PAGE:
Kevin Chen, MEL '18, Urban Systems

Kevin Chen
“A graduate engineering degree opens doors to amazing opportunities, but requires hard work, dedication and most importantly, the willingness to learn and fail. Come in with an open mind, leave with a wealth of knowledge and mark your contribution...”

I have an insatiable curiosity for knowledge and the innate need to understand the world. Throughout my career in science and engineering, I have always been fascinated with solving complex problems and understanding the implications of technological innovation. After three years of working in civil engineering, I wanted to learn more about the future of infrastructure and enrolled in the Master of Engineering Leadership in Urban Systems. During this one-year program, my team and I have taken on a variety of challenging projects such as “Planning Sapperton District Energy Site’s Strategy for City of New Westminster,” “Developing an Asset Management Plan for City of Vancouver’s Pavement Infrastructure” and “Conceptualizing Sustainable and Livable Brownfield Redevelopment in Blatchford Edmonton.” To understand the impact of data on sustainability, I collaborated with a classmate on a research project using UBC Campus Wi-Fi data to assess building occupancy. In addition to my classes, I represented Applied Science graduate students on the President’s Committee to select the next dean of Applied Science.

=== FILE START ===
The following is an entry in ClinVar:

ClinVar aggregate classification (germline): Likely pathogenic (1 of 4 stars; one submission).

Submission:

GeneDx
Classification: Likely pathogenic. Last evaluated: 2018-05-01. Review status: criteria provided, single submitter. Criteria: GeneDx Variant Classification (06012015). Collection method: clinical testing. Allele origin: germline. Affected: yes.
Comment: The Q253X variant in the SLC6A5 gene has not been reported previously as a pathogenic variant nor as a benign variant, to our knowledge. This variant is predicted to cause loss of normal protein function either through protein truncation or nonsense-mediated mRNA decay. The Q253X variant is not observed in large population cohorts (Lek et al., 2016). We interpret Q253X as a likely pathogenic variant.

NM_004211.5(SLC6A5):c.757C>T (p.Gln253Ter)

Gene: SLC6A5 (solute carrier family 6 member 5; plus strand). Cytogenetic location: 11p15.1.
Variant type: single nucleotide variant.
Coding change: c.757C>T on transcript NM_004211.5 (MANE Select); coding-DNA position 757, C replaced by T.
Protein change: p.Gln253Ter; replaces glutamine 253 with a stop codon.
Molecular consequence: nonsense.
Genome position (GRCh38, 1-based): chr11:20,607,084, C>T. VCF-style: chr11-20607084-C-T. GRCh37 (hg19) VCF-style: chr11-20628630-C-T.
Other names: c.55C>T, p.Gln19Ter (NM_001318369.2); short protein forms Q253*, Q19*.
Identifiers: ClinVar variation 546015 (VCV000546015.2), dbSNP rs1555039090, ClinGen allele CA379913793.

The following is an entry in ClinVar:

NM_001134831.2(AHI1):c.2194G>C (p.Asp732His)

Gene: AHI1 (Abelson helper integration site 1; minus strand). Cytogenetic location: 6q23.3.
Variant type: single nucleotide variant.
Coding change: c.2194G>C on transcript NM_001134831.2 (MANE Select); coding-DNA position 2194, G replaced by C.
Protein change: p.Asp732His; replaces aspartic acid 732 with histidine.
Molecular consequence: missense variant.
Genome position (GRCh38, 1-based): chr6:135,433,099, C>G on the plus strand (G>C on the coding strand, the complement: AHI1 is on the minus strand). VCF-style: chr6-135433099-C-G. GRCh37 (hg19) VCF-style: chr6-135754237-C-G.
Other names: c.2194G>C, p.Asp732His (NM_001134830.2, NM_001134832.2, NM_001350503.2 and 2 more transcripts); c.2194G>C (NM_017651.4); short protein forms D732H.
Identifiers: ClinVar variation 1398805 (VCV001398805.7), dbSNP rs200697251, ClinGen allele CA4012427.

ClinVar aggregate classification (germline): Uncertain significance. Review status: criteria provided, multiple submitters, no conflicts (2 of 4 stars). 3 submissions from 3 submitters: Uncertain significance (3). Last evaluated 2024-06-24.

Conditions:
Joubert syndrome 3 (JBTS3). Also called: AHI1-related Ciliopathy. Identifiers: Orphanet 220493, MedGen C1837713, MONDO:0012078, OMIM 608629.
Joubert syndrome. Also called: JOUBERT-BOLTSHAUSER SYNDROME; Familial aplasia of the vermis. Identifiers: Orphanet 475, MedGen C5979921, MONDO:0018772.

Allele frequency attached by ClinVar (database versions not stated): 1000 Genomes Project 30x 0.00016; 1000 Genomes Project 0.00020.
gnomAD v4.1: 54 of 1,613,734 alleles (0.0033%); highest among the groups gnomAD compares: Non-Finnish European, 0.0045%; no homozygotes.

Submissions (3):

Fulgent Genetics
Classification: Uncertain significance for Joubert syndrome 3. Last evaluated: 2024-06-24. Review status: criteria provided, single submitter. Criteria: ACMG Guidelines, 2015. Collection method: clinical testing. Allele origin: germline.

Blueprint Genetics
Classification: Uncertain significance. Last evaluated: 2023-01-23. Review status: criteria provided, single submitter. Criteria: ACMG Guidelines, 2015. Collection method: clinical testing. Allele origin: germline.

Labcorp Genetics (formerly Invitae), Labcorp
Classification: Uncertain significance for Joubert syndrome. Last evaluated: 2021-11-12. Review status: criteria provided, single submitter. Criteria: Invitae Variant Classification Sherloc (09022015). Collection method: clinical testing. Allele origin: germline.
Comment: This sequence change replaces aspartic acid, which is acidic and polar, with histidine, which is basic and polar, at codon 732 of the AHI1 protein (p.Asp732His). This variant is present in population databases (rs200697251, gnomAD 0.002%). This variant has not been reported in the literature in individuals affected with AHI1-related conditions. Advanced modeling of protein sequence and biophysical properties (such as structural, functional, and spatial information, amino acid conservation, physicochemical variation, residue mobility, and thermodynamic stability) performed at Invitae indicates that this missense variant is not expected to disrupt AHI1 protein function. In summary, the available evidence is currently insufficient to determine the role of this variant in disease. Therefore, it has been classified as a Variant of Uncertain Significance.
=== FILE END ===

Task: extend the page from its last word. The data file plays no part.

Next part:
Why did you choose engineering?

I have always been fascinated with transportation and cities. Playing with train sets and Lego filled my childhood and shaped my learning experience. As I grew older, I realized that everything fundamental to modern society is based on infrastructure, which is designed by engineers who put a lot of thought and rigor into their craft. With an eagerness to learn about design and the desire for impact-driven work, I became enamoured with engineering as a career path.

What has made your time at UBC the most memorable?